1.  You could set up a situation where, without saying a word of menace, you make clear to the woman there are unpleasant consequences to saying “no” to you.  (a) You’re her boss or have influence in her career (b) You’re say the driver and you make a sexual proposition in the car miles from anywhere (c) you’re a lot bigger than your target, alone together, and she couldn’t physically stop you and you make that clear.

2.  As you say, you could just wait until she’s asleep and then do what you want.

3.  You could get angry and unpleasant if she says “no” until she learns from fear of your temper not to say “no” even if she really isn’t feeling anything sexual for you any more.

4.  In the context of a long-term relationship, you could become a nagger for sex such that your partner knows she won’t get any peace, once you demand sex, until she gives in.  Then you can rape her regularly because she knows that she has no choice until the day she decides to ditch you.  And you might be a very pleasant person otherwise. You can even tell yourself it’s not rape, even though she doesn’t want it, because she “consents” – ie she knows the consequences of saying “no” mean you will keep on at her and whine and moan and refuse to let her sleep no matter how tired she is, because you don’t care what she wants, only what you want.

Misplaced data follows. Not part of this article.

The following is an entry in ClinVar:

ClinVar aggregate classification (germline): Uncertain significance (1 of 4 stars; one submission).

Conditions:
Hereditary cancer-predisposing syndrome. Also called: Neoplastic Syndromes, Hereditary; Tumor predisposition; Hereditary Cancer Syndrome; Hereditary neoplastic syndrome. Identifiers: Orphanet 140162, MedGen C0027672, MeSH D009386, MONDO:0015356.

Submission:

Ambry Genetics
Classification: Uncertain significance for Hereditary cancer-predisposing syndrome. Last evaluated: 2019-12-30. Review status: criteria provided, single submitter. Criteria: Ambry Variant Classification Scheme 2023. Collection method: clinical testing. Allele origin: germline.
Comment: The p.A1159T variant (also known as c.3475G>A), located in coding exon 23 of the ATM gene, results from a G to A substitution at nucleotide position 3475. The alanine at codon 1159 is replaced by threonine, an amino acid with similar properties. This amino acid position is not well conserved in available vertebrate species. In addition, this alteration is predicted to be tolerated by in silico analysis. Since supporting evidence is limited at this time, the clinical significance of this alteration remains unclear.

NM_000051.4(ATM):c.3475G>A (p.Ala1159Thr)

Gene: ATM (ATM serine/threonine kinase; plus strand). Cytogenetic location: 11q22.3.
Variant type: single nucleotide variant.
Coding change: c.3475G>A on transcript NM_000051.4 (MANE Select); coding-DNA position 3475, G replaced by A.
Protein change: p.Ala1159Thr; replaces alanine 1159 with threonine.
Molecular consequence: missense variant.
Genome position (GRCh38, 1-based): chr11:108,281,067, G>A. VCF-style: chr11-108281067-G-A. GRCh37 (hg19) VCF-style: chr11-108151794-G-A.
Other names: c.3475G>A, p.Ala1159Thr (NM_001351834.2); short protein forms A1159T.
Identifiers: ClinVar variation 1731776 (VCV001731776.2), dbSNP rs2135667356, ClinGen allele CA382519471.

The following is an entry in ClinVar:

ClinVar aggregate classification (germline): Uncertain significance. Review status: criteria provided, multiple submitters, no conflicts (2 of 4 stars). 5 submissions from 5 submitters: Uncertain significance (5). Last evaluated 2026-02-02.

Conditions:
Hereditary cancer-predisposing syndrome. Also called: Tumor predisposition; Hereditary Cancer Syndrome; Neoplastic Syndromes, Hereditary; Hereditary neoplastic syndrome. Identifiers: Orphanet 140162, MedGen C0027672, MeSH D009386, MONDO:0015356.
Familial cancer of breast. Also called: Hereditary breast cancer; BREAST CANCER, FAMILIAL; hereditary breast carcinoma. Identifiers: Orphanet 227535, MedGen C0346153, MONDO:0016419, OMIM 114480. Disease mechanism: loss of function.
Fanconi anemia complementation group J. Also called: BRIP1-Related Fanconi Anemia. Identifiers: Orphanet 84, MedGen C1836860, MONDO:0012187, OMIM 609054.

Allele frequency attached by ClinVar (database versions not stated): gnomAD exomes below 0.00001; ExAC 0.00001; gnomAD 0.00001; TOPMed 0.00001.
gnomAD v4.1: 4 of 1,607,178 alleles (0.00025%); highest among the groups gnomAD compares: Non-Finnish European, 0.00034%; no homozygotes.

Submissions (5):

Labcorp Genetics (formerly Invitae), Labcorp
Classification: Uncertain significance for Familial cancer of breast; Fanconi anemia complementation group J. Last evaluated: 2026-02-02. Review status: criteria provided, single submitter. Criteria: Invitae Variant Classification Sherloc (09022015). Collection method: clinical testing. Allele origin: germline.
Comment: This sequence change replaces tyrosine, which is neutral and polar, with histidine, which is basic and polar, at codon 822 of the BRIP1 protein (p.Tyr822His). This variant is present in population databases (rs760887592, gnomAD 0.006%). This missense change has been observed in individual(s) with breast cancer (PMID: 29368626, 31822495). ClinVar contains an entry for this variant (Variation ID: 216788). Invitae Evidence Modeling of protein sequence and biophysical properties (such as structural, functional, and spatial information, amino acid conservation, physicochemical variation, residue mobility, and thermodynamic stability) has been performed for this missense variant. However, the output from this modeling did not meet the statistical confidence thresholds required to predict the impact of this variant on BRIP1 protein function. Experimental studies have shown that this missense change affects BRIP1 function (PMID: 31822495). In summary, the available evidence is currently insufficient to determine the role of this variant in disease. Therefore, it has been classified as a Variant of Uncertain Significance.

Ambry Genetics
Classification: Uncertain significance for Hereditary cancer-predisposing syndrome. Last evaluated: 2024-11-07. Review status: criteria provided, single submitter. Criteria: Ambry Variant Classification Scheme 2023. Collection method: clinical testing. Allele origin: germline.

And that is the essence of rape. Overriding what the other person wants: just taking what you want.

I accept all of this without reservation.  My critics are right on this point, and I was wrong.  I ask forgiveness for any offence my myopic view may have caused.  A fabulous article about what rape actually is can be found on the EdinburghEye’s blog.  I found it very informative indeed.